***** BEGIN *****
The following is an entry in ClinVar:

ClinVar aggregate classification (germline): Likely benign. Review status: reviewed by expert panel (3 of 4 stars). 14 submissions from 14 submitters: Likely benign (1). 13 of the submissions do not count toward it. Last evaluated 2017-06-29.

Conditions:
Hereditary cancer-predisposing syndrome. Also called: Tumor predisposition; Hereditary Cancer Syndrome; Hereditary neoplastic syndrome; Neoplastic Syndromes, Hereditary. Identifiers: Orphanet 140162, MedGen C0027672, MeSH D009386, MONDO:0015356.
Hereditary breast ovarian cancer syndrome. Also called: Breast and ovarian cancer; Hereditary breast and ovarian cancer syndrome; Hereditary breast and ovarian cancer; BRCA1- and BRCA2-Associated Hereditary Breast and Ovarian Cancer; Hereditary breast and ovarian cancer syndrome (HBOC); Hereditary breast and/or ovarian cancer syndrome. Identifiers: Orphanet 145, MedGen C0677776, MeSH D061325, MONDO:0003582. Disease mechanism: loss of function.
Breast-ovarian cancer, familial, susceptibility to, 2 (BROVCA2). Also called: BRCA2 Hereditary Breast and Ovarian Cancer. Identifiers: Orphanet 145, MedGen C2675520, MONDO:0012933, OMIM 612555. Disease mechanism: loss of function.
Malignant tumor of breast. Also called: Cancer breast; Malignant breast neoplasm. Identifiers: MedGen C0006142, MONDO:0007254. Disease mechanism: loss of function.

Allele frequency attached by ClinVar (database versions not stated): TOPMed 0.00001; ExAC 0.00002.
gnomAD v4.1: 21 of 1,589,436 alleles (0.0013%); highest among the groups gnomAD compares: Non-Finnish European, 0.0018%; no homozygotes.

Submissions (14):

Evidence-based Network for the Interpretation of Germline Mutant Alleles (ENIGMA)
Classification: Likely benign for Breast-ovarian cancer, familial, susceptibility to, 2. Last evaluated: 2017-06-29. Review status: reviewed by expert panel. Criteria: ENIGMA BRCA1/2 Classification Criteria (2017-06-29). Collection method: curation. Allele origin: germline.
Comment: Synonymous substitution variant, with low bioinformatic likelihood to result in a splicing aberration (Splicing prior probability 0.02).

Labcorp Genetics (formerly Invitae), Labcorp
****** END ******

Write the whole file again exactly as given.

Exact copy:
The following is an entry in ClinVar:

ClinVar aggregate classification (germline): Likely benign. Review status: reviewed by expert panel (3 of 4 stars). 14 submissions from 14 submitters: Likely benign (1). 13 of the submissions do not count toward it. Last evaluated 2017-06-29.

Conditions:
Hereditary cancer-predisposing syndrome. Also called: Tumor predisposition; Hereditary Cancer Syndrome; Hereditary neoplastic syndrome; Neoplastic Syndromes, Hereditary. Identifiers: Orphanet 140162, MedGen C0027672, MeSH D009386, MONDO:0015356.
Hereditary breast ovarian cancer syndrome. Also called: Breast and ovarian cancer; Hereditary breast and ovarian cancer syndrome; Hereditary breast and ovarian cancer; BRCA1- and BRCA2-Associated Hereditary Breast and Ovarian Cancer; Hereditary breast and ovarian cancer syndrome (HBOC); Hereditary breast and/or ovarian cancer syndrome. Identifiers: Orphanet 145, MedGen C0677776, MeSH D061325, MONDO:0003582. Disease mechanism: loss of function.
Breast-ovarian cancer, familial, susceptibility to, 2 (BROVCA2). Also called: BRCA2 Hereditary Breast and Ovarian Cancer. Identifiers: Orphanet 145, MedGen C2675520, MONDO:0012933, OMIM 612555. Disease mechanism: loss of function.
Malignant tumor of breast. Also called: Cancer breast; Malignant breast neoplasm. Identifiers: MedGen C0006142, MONDO:0007254. Disease mechanism: loss of function.

Allele frequency attached by ClinVar (database versions not stated): TOPMed 0.00001; ExAC 0.00002.
gnomAD v4.1: 21 of 1,589,436 alleles (0.0013%); highest among the groups gnomAD compares: Non-Finnish European, 0.0018%; no homozygotes.

Submissions (14):

Evidence-based Network for the Interpretation of Germline Mutant Alleles (ENIGMA)
Classification: Likely benign for Breast-ovarian cancer, familial, susceptibility to, 2. Last evaluated: 2017-06-29. Review status: reviewed by expert panel. Criteria: ENIGMA BRCA1/2 Classification Criteria (2017-06-29). Collection method: curation. Allele origin: germline.
Comment: Synonymous substitution variant, with low bioinformatic likelihood to result in a splicing aberration (Splicing prior probability 0.02).

Labcorp Genetics (formerly Invitae), Labcorp